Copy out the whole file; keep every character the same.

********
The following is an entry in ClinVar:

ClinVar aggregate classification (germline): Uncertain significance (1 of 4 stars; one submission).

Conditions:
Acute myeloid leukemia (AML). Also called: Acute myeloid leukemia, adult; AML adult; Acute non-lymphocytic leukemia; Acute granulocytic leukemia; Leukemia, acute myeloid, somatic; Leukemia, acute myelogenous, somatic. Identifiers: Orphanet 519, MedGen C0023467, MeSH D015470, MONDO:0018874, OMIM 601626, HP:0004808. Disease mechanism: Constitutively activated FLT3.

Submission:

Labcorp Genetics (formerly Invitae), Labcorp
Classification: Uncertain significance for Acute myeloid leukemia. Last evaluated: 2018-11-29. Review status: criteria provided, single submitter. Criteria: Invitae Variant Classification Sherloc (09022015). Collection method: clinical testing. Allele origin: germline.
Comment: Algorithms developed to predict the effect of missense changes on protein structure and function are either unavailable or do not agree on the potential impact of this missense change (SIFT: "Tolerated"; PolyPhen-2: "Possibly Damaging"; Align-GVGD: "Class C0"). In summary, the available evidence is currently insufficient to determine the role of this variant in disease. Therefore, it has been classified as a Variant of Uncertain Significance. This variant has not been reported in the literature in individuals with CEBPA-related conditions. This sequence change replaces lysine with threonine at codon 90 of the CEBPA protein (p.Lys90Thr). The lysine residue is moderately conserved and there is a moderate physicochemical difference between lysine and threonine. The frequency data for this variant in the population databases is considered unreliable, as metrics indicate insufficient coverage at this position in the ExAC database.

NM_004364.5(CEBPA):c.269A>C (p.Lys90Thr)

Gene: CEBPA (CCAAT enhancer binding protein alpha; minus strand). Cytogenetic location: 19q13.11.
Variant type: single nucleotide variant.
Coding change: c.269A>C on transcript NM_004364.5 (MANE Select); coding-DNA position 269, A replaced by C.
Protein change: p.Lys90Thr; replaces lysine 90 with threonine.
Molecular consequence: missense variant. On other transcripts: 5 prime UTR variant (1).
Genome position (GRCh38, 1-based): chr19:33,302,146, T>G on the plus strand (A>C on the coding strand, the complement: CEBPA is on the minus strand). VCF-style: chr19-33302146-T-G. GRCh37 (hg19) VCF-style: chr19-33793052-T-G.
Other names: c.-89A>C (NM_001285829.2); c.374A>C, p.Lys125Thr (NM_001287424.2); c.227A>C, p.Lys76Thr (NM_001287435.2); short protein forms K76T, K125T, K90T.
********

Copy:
The following is an entry in ClinVar:

ClinVar aggregate classification (germline): Uncertain significance (1 of 4 stars; one submission).

Conditions:
Acute myeloid leukemia (AML). Also called: Acute myeloid leukemia, adult; AML adult; Acute non-lymphocytic leukemia; Acute granulocytic leukemia; Leukemia, acute myeloid, somatic; Leukemia, acute myelogenous, somatic. Identifiers: Orphanet 519, MedGen C0023467, MeSH D015470, MONDO:0018874, OMIM 601626, HP:0004808. Disease mechanism: Constitutively activated FLT3.

Submission:

Labcorp Genetics (formerly Invitae), Labcorp
Classification: Uncertain significance for Acute myeloid leukemia. Last evaluated: 2018-11-29. Review status: criteria provided, single submitter. Criteria: Invitae Variant Classification Sherloc (09022015). Collection method: clinical testing. Allele origin: germline.
Comment: Algorithms developed to predict the effect of missense changes on protein structure and function are either unavailable or do not agree on the potential impact of this missense change (SIFT: "Tolerated"; PolyPhen-2: "Possibly Damaging"; Align-GVGD: "Class C0"). In summary, the available evidence is currently insufficient to determine the role of this variant in disease. Therefore, it has been classified as a Variant of Uncertain Significance. This variant has not been reported in the literature in individuals with CEBPA-related conditions. This sequence change replaces lysine with threonine at codon 90 of the CEBPA protein (p.Lys90Thr). The lysine residue is moderately conserved and there is a moderate physicochemical difference between lysine and threonine. The frequency data for this variant in the population databases is considered unreliable, as metrics indicate insufficient coverage at this position in the ExAC database.

NM_004364.5(CEBPA):c.269A>C (p.Lys90Thr)

Gene: CEBPA (CCAAT enhancer binding protein alpha; minus strand). Cytogenetic location: 19q13.11.
Variant type: single nucleotide variant.
Coding change: c.269A>C on transcript NM_004364.5 (MANE Select); coding-DNA position 269, A replaced by C.
Protein change: p.Lys90Thr; replaces lysine 90 with threonine.
Molecular consequence: missense variant. On other transcripts: 5 prime UTR variant (1).
Genome position (GRCh38, 1-based): chr19:33,302,146, T>G on the plus strand (A>C on the coding strand, the complement: CEBPA is on the minus strand). VCF-style: chr19-33302146-T-G. GRCh37 (hg19) VCF-style: chr19-33793052-T-G.
Other names: c.-89A>C (NM_001285829.2); c.374A>C, p.Lys125Thr (NM_001287424.2); c.227A>C, p.Lys76Thr (NM_001287435.2); short protein forms K76T, K125T, K90T.